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Presentation Resources: PowerPoint Help - BrightCarbon
I find that Powerpoints help to direct the student's attention. I teach accounting and the real learning experience is actually doing class exercises and student participation. I consider Powerpoints a tool but they do not constitute the learning experience. I agree with Mary Beth Doyle's comment that it's the teaching and learning experience that makes a difference. Encouraging critical thinking, classroom discussion and student participation are some of the key ingredients and Powerpoint or any methodologies should be used only as they contribute to the learning experience.
Does PowerPoint Help or Hinder Student Learning?
I agree. Powerpoint, chalkboard, and overhead are often basically the same tool. i.e. a visual display of information. It's just that powerpoint is "prettier" and is a better way to have things organized ahead of time. The topic should not be whether PowerPoint helps or hinders learning, but rather whether visual displays of information help or hinder learning, and how can these displays be used effectively. The Powerpoint Faq Powerpoint Help | Share The KnownledgeMicrosoft Powerpoint Problem Help!The PowerPoint FAQ site - PowerPoint Help, Hints and How-tos, PowerPoint Answers, Add-Ins and Assists, PowerPoint Tips, Tricks and links to other PowerPoint sites.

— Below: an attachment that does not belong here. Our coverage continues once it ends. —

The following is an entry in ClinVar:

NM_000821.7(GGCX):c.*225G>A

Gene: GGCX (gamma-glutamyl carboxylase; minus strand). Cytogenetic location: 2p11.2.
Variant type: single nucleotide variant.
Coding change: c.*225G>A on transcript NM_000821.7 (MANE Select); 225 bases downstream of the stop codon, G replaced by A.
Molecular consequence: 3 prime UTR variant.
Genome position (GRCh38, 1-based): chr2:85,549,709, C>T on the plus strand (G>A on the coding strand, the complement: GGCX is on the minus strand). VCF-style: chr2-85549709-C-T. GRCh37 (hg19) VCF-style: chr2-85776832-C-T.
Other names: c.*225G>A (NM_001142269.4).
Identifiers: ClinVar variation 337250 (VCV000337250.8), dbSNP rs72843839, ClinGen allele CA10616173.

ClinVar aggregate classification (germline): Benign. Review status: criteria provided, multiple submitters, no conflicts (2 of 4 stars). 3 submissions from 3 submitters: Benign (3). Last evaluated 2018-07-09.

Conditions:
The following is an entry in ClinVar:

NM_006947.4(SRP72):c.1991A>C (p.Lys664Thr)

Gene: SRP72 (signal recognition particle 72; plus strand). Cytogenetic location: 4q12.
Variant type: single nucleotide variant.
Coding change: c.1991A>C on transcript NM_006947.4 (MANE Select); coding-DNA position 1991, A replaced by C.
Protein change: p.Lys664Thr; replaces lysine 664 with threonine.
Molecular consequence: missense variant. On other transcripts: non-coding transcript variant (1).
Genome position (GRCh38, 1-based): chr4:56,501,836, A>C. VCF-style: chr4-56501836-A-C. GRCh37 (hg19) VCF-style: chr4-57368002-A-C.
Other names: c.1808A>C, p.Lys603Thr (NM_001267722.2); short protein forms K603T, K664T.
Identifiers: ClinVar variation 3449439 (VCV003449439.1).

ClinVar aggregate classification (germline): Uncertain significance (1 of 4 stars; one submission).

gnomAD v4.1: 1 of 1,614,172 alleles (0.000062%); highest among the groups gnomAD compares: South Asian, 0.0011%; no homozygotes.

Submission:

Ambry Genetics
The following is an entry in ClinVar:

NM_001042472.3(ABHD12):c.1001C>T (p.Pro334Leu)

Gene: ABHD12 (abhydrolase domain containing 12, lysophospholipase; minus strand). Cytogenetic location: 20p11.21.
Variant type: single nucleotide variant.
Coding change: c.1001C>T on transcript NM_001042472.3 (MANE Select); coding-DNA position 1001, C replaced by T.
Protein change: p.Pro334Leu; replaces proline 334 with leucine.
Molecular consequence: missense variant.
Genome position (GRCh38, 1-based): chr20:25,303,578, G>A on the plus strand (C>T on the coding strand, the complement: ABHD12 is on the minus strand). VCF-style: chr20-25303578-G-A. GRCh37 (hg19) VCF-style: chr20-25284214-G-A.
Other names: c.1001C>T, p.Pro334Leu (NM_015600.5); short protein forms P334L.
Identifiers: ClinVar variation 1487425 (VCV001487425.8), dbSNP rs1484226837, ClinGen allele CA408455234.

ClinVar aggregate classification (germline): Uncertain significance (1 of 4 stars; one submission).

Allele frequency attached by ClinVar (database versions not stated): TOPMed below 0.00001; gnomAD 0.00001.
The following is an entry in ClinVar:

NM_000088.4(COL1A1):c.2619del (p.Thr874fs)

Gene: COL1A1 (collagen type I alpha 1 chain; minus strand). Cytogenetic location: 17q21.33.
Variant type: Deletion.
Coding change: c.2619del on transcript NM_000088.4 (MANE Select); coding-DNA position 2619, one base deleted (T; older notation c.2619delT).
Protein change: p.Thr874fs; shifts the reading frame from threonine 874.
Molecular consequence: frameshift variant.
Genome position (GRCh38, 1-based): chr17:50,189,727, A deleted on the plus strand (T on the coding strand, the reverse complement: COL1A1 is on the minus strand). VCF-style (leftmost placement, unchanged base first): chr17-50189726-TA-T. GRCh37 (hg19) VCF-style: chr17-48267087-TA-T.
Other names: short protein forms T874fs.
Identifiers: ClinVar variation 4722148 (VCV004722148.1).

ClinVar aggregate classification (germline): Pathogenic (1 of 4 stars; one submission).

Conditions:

I continually seek to improve in ways to engage students, communicate new information, and help students develop skills. Powerpoint can help us achieve these goals but a great powerpoint is not an end in itself. When students are engaged, they may ask tangential questions, debate, hypothesize, or bring in life experiences. When this happens we digress from the Powerpoint or skip ahead to another section. The preplanned organizational structure is not what is most important. However, having quick access to diagrams and videos is helpful. I can offer an example of how PowerPoint encourages passivity. I almost never use PowerPoint in class except when I need to do a demonstration simultaneously and PowerPoint helps me do the two things at once. In the few instances I have used PowerPoint, I asked students for feedback. One student wrote that he loved PowerPoint "because he didn't have to do anything". To me, that is the foundation of the problem. I do have many of my "lectures" put together in PowerPoint (for all the benefits stated for our own organization), but I don't show the PowerPoint to the students. I use PowerPoint extensively in lower division history survey classes, mostly to provide visual supplements to course content: For example, photographs from Ellis Island add value to a class discussion of turn-of-the-century immigration. Slide titles help students organize material, and key terms, dates and properly spelled names are helpful, but should be kept to the minimum. The less text on the screen, the more attention will be given to what's being said in the room. I; try not to put anything on screen that you wouldn't bother to write on the board. The corollary to this is: Students will copy everything on the screen, no mater what you say to them. In upper division classes, I only use PowerPoint occasionally, for maps and illustrations that enrich content. Students tell me that they find PowerPoint helpful. PowerPoint seems particularly suited to history classes, but I wonder if it may not be less help in other disciplines. By the way, a student told me that she made minimal sketches of the PPT screens in her notes, which helped her remember what was being said at the time they were shown. I have passed this on to my classes, and some others have adopted this method. I agree. Powerpoint, chalkboard, and overhead are often basically the same tool. i.e. a visual display of information. It's just that powerpoint is "prettier" and is a better way to have things organized ahead of time. The topic should not be whether PowerPoint helps or hinders learning, but rather whether visual displays of information help or hinder learning, and how can these displays be used effectively. I find that Powerpoints help to direct the student's attention. I teach accounting and the real learning experience is actually doing class exercises and student participation. I consider Powerpoints a tool but they do not constitute the learning experience. I agree with Mary Beth Doyle's comment that it's the teaching and learning experience that makes a difference. Encouraging critical thinking, classroom discussion and student participation are some of the key ingredients and Powerpoint or any methodologies should be used only as they contribute to the learning experience. I use PowerPoint extensively in lower division history survey classes, mostly to provide visual supplements to course content: For example, photographs from Ellis Island add value to a class discussion of turn-of-the-century immigration. Slide titles help students organize material, and key terms, dates and properly spelled names are helpful, but should be kept to the minimum. The less text on the screen, the more attention will be given to what's being said in the room. I; try not to put anything on screen that you wouldn't bother to write on the board. The corollary to this is: Students will copy everything on the screen, no mater what you say to them. In upper division classes, I only use PowerPoint occasionally, for maps and illustrations that enrich content. Students tell me that they find PowerPoint helpful. PowerPoint seems particularly suited to history classes, but I wonder if it may not be less help in other disciplines. By the way, a student told me that she made minimal sketches of the PPT screens in her notes, which helped her remember what was being said at the time they were shown. I have passed this on to my classes, and some others have adopted this method.